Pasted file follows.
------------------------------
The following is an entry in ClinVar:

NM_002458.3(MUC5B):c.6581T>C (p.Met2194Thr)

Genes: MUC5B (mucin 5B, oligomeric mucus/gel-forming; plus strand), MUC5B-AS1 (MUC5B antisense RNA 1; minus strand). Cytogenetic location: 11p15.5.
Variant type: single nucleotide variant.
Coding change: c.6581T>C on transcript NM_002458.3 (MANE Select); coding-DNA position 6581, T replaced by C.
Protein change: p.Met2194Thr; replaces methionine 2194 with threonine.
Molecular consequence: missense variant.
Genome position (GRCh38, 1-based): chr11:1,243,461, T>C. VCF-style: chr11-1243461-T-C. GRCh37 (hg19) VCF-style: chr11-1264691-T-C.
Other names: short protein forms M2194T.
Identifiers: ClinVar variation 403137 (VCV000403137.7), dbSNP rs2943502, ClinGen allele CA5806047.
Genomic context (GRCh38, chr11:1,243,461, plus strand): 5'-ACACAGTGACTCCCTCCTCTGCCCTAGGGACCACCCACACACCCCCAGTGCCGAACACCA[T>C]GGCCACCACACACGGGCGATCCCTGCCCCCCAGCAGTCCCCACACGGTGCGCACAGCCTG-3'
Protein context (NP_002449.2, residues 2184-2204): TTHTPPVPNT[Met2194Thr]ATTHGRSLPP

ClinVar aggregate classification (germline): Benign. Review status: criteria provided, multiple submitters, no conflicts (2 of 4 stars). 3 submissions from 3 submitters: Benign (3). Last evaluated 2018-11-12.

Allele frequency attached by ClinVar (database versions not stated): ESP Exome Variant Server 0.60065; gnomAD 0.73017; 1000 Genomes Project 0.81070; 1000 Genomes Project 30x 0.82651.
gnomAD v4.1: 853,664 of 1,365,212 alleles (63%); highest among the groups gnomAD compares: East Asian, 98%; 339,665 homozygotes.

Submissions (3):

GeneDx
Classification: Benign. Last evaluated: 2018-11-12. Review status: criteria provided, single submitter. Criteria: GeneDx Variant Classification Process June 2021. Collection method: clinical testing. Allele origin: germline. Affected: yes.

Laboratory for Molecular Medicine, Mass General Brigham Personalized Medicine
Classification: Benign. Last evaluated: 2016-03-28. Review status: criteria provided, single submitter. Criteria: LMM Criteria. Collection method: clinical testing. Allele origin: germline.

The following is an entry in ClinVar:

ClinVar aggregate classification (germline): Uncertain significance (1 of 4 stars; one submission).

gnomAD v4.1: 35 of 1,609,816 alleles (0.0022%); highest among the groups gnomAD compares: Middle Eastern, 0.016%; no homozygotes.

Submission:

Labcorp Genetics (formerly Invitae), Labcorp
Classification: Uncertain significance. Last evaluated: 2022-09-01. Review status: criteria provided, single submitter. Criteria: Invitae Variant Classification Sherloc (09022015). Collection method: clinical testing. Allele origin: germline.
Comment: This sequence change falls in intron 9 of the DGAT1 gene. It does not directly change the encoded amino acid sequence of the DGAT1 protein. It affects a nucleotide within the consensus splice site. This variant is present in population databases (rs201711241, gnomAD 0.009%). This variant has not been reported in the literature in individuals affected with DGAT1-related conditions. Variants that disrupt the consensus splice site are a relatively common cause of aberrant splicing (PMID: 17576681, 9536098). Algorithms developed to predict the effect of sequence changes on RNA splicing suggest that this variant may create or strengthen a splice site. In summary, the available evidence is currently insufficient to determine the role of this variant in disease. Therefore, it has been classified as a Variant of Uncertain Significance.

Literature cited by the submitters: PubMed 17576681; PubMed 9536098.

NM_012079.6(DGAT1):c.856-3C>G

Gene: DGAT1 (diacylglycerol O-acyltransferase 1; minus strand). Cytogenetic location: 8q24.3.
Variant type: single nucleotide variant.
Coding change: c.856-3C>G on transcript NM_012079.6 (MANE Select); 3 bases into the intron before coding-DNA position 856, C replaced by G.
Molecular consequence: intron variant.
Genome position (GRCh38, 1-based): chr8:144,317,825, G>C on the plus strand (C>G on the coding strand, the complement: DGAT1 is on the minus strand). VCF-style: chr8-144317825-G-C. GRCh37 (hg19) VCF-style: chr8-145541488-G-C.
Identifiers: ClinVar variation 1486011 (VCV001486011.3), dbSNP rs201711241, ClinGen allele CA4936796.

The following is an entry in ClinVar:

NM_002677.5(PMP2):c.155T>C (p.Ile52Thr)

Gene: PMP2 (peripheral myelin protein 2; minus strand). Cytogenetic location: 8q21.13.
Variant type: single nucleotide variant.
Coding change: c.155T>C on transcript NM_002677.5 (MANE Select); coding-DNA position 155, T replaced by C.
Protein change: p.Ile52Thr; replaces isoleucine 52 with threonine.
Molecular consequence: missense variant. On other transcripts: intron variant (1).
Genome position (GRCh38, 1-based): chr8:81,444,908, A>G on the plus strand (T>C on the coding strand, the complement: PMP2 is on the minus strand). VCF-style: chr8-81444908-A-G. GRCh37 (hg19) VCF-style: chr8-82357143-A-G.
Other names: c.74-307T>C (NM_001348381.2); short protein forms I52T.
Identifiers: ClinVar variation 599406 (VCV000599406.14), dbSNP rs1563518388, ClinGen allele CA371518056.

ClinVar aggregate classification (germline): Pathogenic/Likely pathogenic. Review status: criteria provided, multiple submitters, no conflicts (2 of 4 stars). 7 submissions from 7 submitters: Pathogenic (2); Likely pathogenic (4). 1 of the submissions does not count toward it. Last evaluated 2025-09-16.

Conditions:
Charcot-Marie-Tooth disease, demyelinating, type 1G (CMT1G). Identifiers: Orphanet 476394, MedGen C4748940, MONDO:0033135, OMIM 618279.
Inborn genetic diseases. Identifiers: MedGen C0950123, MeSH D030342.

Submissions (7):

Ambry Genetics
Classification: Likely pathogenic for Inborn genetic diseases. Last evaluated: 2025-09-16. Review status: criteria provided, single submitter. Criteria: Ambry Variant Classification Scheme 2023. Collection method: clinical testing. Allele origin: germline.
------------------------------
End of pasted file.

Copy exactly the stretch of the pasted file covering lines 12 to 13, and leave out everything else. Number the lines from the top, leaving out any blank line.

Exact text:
Protein context (NP_002449.2, residues 2184-2204): TTHTPPVPNT[Met2194Thr]ATTHGRSLPP

ClinVar aggregate classification (germline): Benign. Review status: criteria provided, multiple submitters, no conflicts (2 of 4 stars). 3 submissions from 3 submitters: Benign (3). Last evaluated 2018-11-12.